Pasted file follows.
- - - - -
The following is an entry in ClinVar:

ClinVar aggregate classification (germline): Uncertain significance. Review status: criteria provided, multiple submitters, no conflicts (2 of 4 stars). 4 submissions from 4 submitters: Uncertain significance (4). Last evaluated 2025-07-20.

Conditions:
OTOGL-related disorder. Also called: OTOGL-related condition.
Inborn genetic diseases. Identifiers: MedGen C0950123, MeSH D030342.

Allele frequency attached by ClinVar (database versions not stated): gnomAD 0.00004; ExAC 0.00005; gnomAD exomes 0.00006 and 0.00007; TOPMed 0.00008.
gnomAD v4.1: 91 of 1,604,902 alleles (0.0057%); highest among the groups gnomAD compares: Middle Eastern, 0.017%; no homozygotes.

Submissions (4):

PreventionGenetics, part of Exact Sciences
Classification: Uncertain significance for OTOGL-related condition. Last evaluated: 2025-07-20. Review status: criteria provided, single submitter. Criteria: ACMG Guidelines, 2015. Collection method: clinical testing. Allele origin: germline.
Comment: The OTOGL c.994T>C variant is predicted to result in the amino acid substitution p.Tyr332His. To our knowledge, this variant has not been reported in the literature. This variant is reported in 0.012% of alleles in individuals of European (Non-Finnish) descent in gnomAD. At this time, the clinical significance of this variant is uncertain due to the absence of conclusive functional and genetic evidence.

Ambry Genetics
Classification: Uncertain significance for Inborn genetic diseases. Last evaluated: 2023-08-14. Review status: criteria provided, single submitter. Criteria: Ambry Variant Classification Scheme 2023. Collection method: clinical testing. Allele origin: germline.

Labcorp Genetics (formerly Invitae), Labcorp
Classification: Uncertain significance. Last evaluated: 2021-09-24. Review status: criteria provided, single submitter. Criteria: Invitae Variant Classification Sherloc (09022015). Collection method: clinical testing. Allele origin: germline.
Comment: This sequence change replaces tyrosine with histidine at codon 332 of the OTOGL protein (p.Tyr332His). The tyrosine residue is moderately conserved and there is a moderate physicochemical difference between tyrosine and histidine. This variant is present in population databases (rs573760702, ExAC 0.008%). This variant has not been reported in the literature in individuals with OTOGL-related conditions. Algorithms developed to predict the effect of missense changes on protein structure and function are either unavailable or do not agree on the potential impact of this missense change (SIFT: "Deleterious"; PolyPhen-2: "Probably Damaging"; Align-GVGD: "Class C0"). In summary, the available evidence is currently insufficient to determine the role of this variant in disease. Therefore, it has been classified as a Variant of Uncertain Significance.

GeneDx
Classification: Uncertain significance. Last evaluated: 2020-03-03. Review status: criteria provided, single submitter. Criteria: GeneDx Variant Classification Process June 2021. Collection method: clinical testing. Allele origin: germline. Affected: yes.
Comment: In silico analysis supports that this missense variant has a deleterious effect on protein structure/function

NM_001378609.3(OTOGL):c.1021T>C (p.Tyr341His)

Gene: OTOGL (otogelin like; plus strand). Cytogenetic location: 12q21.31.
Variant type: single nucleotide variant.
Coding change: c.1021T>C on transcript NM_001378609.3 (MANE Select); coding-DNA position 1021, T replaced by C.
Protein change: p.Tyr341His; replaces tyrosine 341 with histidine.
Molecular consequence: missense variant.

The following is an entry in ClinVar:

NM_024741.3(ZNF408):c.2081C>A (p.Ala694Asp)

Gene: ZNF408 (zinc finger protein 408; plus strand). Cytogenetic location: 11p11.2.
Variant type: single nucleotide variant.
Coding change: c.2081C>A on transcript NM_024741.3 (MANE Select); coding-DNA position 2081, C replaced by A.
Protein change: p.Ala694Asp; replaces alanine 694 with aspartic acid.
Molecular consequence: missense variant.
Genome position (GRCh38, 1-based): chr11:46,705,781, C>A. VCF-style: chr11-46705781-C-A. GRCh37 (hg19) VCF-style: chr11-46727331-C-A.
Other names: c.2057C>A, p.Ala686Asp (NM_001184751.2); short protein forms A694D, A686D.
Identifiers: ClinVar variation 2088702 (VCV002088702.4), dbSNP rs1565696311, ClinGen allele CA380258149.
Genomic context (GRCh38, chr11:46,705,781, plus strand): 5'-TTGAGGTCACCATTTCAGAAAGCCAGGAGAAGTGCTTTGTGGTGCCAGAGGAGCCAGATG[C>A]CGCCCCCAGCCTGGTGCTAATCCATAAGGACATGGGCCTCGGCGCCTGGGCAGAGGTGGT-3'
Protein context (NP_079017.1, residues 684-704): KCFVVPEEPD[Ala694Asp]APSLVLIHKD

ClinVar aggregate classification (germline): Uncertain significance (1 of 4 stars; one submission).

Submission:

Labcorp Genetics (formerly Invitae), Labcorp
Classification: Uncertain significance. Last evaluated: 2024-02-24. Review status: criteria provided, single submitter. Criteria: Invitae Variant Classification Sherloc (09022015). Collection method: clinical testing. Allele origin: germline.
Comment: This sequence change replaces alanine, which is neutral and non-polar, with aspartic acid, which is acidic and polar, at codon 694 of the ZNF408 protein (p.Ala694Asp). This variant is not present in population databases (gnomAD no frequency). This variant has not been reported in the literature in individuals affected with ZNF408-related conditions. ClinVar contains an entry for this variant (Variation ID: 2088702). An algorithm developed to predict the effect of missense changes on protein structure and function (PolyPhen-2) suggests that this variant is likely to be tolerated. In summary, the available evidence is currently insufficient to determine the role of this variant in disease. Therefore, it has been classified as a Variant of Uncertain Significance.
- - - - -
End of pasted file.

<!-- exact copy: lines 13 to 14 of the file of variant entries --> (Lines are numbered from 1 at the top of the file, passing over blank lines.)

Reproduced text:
Classification: Uncertain significance for Inborn genetic diseases. Last evaluated: 2023-08-14. Review status: criteria provided, single submitter. Criteria: Ambry Variant Classification Scheme 2023. Collection method: clinical testing. Allele origin: germline.

Labcorp Genetics (formerly Invitae), Labcorp